By Yvonne Bell
ZAWIYAH, Libya (Reuters)- - Fierce fighting broke out on Friday in the Libyan city of Zawiyah, Reuters witnesses said, in an apparent counter-offensive by Muammar Gaddafi's forces against rebels advancing toward Tripoli.
Sustained blasts from rocket-propelled grenades, mortars and anti-aircraft guns were heard from the direction of Zawiyah's central square as a black column of smoke rose into the evening sky, the reporters on the outskirts of the city said.
Rebels had seized the city and its coastal oil refinery from Gaddafi's forces earlier this week, giving them control of part of the main highway between Tripoli and Tunisia as well as a key source of fuel to the capital.
The rebels seized another nearby town on Friday, extending their grip on the strategic coastal highway.
Gaddafi's prime minister said on Thursday the government would overcome the rebel uprising in "a few days."
Recent rebel advances have isolated the Libyan capital and trapped thousands of foreigners in Tripoli, who will be evacuated in a massive international rescue, probably by sea, an international body said on Friday.
With the rebels making advances on the ground, NATO continued its campaign from the air, alliance war planes pounding targets in the capital overnight.
Libyan officials brought journalists to a residential district where a compound of several large buildings was blasted to pieces. Neighbours said it belonged to Abdullah al-Senussi, Gaddafi's brother-in-law and head of intelligence.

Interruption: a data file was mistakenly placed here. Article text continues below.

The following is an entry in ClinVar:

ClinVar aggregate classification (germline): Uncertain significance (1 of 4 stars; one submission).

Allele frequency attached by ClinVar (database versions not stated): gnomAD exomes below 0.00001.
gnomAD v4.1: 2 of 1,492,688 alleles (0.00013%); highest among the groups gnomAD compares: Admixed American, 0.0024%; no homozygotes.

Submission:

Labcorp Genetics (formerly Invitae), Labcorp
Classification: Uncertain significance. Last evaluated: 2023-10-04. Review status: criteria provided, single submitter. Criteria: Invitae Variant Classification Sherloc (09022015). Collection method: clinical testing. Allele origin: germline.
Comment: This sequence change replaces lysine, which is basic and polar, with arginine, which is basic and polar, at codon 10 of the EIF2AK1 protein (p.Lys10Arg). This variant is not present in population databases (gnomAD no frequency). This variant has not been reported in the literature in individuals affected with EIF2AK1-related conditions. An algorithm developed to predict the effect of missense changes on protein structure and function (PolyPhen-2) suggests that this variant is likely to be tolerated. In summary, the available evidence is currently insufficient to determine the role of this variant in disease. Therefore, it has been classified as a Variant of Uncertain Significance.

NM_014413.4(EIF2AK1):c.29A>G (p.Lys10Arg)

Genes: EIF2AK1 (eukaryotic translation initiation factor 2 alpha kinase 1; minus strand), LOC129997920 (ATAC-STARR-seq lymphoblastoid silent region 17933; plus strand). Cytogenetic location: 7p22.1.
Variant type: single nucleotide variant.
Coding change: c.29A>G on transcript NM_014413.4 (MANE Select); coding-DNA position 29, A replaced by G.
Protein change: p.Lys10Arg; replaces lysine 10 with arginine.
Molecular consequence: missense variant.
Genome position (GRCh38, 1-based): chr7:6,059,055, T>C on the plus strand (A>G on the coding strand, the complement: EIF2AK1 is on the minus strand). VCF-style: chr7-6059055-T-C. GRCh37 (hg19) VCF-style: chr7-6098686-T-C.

In another sign the fighting is hitting closer to Gaddafi's inner circle, the brother of the spokesman who has served as the Tripoli government's public face was reported killed in a front line city. The government blamed NATO attack helicopters.
NBC News reported on Friday that Gaddafi was making preparations to leave Libya with his family, for possible exile in Tunisia, but that it was unclear if he would follow through. NBC said the information came from U.S. officials who cited intelligence reports.
East of the capital, where fighting has been bloody and advances slow, rebels launched an assault on Friday but were taking heavy casualties, a Reuters reporter there said.
A spokeswoman for the International Organization for Migration (IOM), Jemini Pandya, said the operation to rescue thousands of Egyptians and other foreigners trapped in Tripoli by the latest fighting would begin within days.
"We are looking at all options available, but it will probably have to be by sea," she told a Geneva news conference.
More than 600,000 of an estimated 1.5 million to 2.5 million foreigners, mostly Asian and African migrant workers, have fled Libya in six months of fighting. However, many thousands remained in Tripoli, which until this week was far from fighting and a safe two-hour drive from the Tunisian border.
That route has been cut since the rebels entered Zawiyah, which straddles the coastal highway, six days ago. On Thursday they took the neighboring town of Sabratha, and on Friday they seized the nearby town of Surman.
Several hundred rebels and rebel supporters were gathered on the streets of Surman, just off the highway, to celebrate the victory, flying the rebel green, red and black flag.